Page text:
Saturday, December 19, 2015

Partisanship, Ideology, and Moving the Overton Window

The last few days the Bernie Maniacs have been out in force making a real pest of themselves on Twitter. 

I try to be nice but these folks always want to argue. They don't get that I'm not interested in their proselytizing for Bernie. They want to sing his praises from a mountain top but I'm not interested in the repitiive hymns. 

He has no super PAC. Small contributions. Check Hillary's donors. I don't care about donors, I care about issues. Bernie hasn't been able to show any vote HRC took where her vote was bought. I reject the crude focus on donor lists alone. 

They say "Hillary is a Republican.' Sure, Well the Repubclians want to defund Planned Parenthood. Sounds like Hillary to me. She wants to end mass incarceration of black men. Just like the GOP right?

She wants to ensure the right to vote for minorities under attack with voter id laws and the recent SJC striking down clause four in the Voting Rights Act. 

She wants to regulate the uber economy and raise the wages of workers in the uber economy.

Yep, the GOP is with Hillary on that one. Then there's her strong stand against gun control and the NRA. The GOP is with her on that one. Oh, not so much. Bernie though kind of sounds like a GOPer when that comes up. 

Every time there is a mass shooting he says stop the shouting and talks a lot about mental illness. Now that sounds like the GOP. 

But what I really find a disconnect is the way they say they don't care about partisanship, just the issues. That is just ignorant. 

I'm sorry. Issues are important, but you know what else matters? A party. It takes a party to get things done. 

By the way my argument for why Trump would be preferable to a Jeb or Marco Rubio is the same why as Democrats you wouldn't want to nominate Bernie even if you like his stances on the issues.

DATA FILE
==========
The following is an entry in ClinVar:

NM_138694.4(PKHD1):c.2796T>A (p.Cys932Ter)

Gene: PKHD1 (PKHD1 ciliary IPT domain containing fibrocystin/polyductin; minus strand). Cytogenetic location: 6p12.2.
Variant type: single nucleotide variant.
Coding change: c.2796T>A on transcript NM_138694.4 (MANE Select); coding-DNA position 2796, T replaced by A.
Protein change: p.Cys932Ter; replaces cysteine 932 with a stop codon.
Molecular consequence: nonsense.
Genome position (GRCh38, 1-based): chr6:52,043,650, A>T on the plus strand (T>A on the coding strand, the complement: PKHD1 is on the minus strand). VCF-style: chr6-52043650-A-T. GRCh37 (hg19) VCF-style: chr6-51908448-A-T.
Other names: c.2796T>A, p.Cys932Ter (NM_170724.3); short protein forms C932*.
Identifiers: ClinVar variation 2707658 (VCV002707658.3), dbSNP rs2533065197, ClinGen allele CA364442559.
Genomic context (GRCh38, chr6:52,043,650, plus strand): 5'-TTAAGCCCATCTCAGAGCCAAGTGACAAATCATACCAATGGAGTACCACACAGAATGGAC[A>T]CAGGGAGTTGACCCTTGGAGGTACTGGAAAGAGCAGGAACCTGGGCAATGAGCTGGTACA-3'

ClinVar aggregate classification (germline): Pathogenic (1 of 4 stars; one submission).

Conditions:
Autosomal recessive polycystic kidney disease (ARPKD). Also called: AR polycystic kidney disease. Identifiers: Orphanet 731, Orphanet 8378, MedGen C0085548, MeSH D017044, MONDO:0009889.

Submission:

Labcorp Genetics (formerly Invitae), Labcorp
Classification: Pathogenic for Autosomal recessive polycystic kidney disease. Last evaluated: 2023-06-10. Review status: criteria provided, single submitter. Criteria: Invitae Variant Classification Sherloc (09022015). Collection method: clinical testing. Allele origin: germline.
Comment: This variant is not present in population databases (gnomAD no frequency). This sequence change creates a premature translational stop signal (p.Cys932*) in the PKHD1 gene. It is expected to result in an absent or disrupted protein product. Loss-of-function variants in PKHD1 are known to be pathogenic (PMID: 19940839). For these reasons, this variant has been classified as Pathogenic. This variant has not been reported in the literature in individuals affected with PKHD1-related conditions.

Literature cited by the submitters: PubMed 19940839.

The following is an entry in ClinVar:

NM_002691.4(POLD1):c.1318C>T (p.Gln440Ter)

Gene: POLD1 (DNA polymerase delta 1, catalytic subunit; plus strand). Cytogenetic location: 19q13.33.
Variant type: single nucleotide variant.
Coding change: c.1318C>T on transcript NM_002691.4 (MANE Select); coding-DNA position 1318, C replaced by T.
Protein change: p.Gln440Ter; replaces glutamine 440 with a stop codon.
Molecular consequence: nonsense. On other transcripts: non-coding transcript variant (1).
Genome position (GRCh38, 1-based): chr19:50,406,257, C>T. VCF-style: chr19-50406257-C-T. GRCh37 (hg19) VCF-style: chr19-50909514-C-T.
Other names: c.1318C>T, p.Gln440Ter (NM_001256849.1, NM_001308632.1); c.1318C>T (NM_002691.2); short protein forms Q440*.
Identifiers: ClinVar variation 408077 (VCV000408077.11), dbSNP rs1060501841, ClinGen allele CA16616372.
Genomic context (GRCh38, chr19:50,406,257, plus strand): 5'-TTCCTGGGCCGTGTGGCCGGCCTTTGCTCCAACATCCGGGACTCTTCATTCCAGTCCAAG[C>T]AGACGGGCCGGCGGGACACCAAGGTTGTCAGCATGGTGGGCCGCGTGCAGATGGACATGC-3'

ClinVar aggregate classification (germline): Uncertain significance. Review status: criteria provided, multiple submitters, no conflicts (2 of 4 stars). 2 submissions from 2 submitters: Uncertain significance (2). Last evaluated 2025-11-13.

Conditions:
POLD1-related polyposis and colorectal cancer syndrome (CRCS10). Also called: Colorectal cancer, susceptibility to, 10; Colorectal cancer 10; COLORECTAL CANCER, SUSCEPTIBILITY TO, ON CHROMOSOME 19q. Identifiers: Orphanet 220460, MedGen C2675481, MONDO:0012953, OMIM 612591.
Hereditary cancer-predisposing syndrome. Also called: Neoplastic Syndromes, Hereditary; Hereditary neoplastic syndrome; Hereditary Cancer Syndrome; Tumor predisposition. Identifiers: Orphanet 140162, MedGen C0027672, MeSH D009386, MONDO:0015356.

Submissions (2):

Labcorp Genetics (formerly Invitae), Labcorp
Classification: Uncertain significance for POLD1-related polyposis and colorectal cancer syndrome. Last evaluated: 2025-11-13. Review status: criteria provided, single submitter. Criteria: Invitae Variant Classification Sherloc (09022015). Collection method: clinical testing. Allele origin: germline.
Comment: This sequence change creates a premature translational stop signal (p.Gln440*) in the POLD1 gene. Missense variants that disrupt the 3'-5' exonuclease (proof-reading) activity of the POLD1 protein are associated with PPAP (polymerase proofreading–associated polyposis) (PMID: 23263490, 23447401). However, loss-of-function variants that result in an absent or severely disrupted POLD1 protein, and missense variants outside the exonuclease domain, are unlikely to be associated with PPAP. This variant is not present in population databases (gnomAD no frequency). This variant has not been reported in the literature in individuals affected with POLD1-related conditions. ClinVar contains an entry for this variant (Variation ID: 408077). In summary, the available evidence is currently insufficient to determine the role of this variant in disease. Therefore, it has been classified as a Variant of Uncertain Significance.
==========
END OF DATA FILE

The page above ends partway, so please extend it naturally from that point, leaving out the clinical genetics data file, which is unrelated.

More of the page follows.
Because Trump is not a real Republican and so could do much less harm if he were President-in addition, though, he's not an ideological Republican either, which is even better. By the same token Bernie is not a real Democrat and so could do a lot less good. 

You need a party to build a coalition. The Presidency in the US is a constitutionally weak office. This is why a Holy war over Bernie going for a $15 minimum wage vs. Hillary going for $12 misses the point that neither will happen in a GOP Congress. 

Now this is not how Bernie Maniacs look at it. In their mind they think that all that matters is the candidate-the party doesn't matter. 

But sending someone into office without a party is leaving them on a little island with no way back to the mainland. Change is not usually the thunderbolt that Bernie is prophesying. He's claiming that his election would start a revolution. But change is almost always incremental. Certainly elections don't normally change things overnight. 

It's why Garry Wills argued that contrary to the common wisdom of voting the issues not the party, the most informed voters are the frankest partisans. In the long view, they know that if their party wins over time it will move the Overton Window in their direction.

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